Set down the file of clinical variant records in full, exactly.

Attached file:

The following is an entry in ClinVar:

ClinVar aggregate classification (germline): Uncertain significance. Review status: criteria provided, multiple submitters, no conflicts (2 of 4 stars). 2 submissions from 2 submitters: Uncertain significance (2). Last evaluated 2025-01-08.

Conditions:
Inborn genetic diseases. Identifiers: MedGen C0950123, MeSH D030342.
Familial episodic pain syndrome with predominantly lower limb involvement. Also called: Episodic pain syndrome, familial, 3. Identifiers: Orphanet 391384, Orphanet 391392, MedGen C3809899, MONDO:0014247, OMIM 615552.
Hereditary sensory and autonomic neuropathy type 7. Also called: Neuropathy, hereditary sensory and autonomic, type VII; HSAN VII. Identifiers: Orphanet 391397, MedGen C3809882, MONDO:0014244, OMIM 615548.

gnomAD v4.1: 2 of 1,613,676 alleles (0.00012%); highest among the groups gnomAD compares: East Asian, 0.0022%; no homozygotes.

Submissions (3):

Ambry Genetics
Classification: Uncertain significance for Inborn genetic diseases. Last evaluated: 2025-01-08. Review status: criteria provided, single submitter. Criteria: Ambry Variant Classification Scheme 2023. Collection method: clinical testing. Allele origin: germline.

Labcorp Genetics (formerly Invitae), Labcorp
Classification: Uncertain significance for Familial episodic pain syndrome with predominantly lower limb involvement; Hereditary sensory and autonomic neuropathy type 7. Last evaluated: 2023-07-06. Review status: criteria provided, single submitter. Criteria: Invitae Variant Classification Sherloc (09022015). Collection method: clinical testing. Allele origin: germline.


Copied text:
The following is an entry in ClinVar:

ClinVar aggregate classification (germline): Uncertain significance. Review status: criteria provided, multiple submitters, no conflicts (2 of 4 stars). 2 submissions from 2 submitters: Uncertain significance (2). Last evaluated 2025-01-08.

Conditions:
Inborn genetic diseases. Identifiers: MedGen C0950123, MeSH D030342.
Familial episodic pain syndrome with predominantly lower limb involvement. Also called: Episodic pain syndrome, familial, 3. Identifiers: Orphanet 391384, Orphanet 391392, MedGen C3809899, MONDO:0014247, OMIM 615552.
Hereditary sensory and autonomic neuropathy type 7. Also called: Neuropathy, hereditary sensory and autonomic, type VII; HSAN VII. Identifiers: Orphanet 391397, MedGen C3809882, MONDO:0014244, OMIM 615548.

gnomAD v4.1: 2 of 1,613,676 alleles (0.00012%); highest among the groups gnomAD compares: East Asian, 0.0022%; no homozygotes.

Submissions (3):

Ambry Genetics
Classification: Uncertain significance for Inborn genetic diseases. Last evaluated: 2025-01-08. Review status: criteria provided, single submitter. Criteria: Ambry Variant Classification Scheme 2023. Collection method: clinical testing. Allele origin: germline.

Labcorp Genetics (formerly Invitae), Labcorp
Classification: Uncertain significance for Familial episodic pain syndrome with predominantly lower limb involvement; Hereditary sensory and autonomic neuropathy type 7. Last evaluated: 2023-07-06. Review status: criteria provided, single submitter. Criteria: Invitae Variant Classification Sherloc (09022015). Collection method: clinical testing. Allele origin: germline.